I’ve not met a single rational person who denies global warming. The warming trend of the last 150 years or so is universally accepted and documented. However, climate scientists disagree on details, like when the warming began and what caused it.

Contrary to public perception, global warming did not begin with the industrialization of our society, a period during which there was an exponential increase in carbon dioxide (CO2) emissions from anthropogenic sources.

The current warming trend began in the 19th century when the Little Ice Age—which had prevailed for at least two centuries—came to an end. No significant anthropogenic CO2 emissions brought the Little Ice Age to its end. The warming appears to have been purely natural.

And the most likely cause is the sun.

Earth’s temperature levels are regulated primarily by changes in the sun’s activity. The intensity of solar activity influences changes in our climatic system.

Changes in solar activity are usually measured by the number of sunspots. Scientists observe periodic variations in the average number of sunspots and categorize them as “solar cycles.”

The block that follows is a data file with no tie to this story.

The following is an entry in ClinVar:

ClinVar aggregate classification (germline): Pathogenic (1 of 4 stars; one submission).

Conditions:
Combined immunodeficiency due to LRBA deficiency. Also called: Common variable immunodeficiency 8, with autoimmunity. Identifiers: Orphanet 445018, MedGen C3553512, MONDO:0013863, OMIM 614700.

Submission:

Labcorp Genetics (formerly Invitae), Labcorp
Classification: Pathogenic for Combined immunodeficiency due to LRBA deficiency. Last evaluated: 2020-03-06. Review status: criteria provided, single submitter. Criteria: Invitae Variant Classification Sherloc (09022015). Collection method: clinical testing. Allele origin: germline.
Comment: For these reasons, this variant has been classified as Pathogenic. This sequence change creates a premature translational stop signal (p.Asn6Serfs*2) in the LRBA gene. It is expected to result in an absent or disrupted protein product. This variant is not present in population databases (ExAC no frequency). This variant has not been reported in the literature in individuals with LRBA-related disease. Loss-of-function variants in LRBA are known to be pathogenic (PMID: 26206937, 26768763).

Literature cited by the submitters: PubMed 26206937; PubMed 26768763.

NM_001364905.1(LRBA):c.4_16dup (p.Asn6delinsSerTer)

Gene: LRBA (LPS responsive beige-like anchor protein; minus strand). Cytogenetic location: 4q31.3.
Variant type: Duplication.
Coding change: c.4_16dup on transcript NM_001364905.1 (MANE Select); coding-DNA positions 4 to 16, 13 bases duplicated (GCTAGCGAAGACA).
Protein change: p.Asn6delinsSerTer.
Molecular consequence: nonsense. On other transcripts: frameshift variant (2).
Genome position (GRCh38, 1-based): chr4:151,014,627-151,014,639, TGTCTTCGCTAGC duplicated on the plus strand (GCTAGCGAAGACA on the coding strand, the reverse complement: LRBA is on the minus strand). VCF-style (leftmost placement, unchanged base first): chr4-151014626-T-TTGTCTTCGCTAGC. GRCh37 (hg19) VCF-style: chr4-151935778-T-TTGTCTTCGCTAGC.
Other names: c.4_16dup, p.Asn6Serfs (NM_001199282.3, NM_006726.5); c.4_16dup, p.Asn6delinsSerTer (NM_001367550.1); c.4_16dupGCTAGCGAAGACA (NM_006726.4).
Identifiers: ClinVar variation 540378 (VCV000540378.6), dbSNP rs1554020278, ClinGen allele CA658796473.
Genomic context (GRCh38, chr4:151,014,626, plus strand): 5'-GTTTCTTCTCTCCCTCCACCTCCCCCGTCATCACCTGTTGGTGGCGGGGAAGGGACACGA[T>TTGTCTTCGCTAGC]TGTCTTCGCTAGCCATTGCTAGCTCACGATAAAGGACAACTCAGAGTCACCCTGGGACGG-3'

Each solar cycle lasts roughly 10 to 11 years and usually correlates closely with temperature on earth.

Weak cycles, with fewer sunspots, usually result in cold climatic conditions on earth.

Such was the case with the Little Ice Age, when solar cycles were weaker than any since then. Climatologists refer to the extremely low periods as the “Maunder Minimum” (~1645-1715) and the “Dalton Minimum” (~1790-1830).

Likewise, strong solar cycles result in warmer temperatures. The relatively rapid warming post-Little Ice Age can be attributed to increased solar activity.

Solar activity in the past 60 years has been higher than average for the 1,150-year period for which we have data. This is the primary reason for the rise in temperatures in the 1970s through 1990s.

Satellite temperature measurements show no significant warming since then. For the past 19 years, temperature levels have remained largely stable. Unsurprisingly, this lack of warming coincides with a decline in solar activity.

Alarm bells went off in recent years when scientists began predicting that we might be headed for a solar minimum. The recent paper on solar cycles 24 and 25 validates their concern and warns that the upcoming solar minimum could be more severe than the brutal Maunder Minimum.

The effects of efforts to reduce CO2 emissions, regardless of whether we succeed, will be minuscule compared with the cooling impact of a solar minimum.

Lawrence Weisdorn

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